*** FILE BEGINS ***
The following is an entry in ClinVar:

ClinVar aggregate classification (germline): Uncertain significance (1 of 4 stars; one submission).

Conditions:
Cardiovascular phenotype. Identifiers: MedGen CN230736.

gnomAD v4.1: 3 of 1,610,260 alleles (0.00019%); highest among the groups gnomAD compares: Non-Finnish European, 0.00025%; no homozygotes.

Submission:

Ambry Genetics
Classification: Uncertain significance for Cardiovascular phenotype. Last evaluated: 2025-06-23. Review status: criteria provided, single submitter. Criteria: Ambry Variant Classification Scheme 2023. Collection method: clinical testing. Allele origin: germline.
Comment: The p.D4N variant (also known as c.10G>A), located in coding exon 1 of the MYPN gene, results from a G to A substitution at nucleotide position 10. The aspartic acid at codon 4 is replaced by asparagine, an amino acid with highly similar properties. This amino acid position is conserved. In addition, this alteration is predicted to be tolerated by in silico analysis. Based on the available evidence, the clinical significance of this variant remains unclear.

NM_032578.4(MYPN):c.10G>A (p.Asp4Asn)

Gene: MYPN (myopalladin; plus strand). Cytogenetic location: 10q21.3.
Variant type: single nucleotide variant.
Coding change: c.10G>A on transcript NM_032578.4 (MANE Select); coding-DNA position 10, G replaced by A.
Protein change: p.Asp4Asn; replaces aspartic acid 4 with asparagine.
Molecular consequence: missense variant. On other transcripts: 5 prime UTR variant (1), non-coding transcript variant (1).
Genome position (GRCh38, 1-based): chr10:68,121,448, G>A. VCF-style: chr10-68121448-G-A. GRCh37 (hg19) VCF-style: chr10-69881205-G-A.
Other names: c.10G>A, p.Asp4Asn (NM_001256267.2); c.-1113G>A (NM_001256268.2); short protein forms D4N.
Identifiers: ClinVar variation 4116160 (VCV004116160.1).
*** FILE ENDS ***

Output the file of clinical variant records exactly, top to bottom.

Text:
The following is an entry in ClinVar:

ClinVar aggregate classification (germline): Uncertain significance (1 of 4 stars; one submission).

Conditions:
Cardiovascular phenotype. Identifiers: MedGen CN230736.

gnomAD v4.1: 3 of 1,610,260 alleles (0.00019%); highest among the groups gnomAD compares: Non-Finnish European, 0.00025%; no homozygotes.

Submission:

Ambry Genetics
Classification: Uncertain significance for Cardiovascular phenotype. Last evaluated: 2025-06-23. Review status: criteria provided, single submitter. Criteria: Ambry Variant Classification Scheme 2023. Collection method: clinical testing. Allele origin: germline.
Comment: The p.D4N variant (also known as c.10G>A), located in coding exon 1 of the MYPN gene, results from a G to A substitution at nucleotide position 10. The aspartic acid at codon 4 is replaced by asparagine, an amino acid with highly similar properties. This amino acid position is conserved. In addition, this alteration is predicted to be tolerated by in silico analysis. Based on the available evidence, the clinical significance of this variant remains unclear.

NM_032578.4(MYPN):c.10G>A (p.Asp4Asn)

Gene: MYPN (myopalladin; plus strand). Cytogenetic location: 10q21.3.
Variant type: single nucleotide variant.
Coding change: c.10G>A on transcript NM_032578.4 (MANE Select); coding-DNA position 10, G replaced by A.
Protein change: p.Asp4Asn; replaces aspartic acid 4 with asparagine.
Molecular consequence: missense variant. On other transcripts: 5 prime UTR variant (1), non-coding transcript variant (1).
Genome position (GRCh38, 1-based): chr10:68,121,448, G>A. VCF-style: chr10-68121448-G-A. GRCh37 (hg19) VCF-style: chr10-69881205-G-A.
Other names: c.10G>A, p.Asp4Asn (NM_001256267.2); c.-1113G>A (NM_001256268.2); short protein forms D4N.
Identifiers: ClinVar variation 4116160 (VCV004116160.1).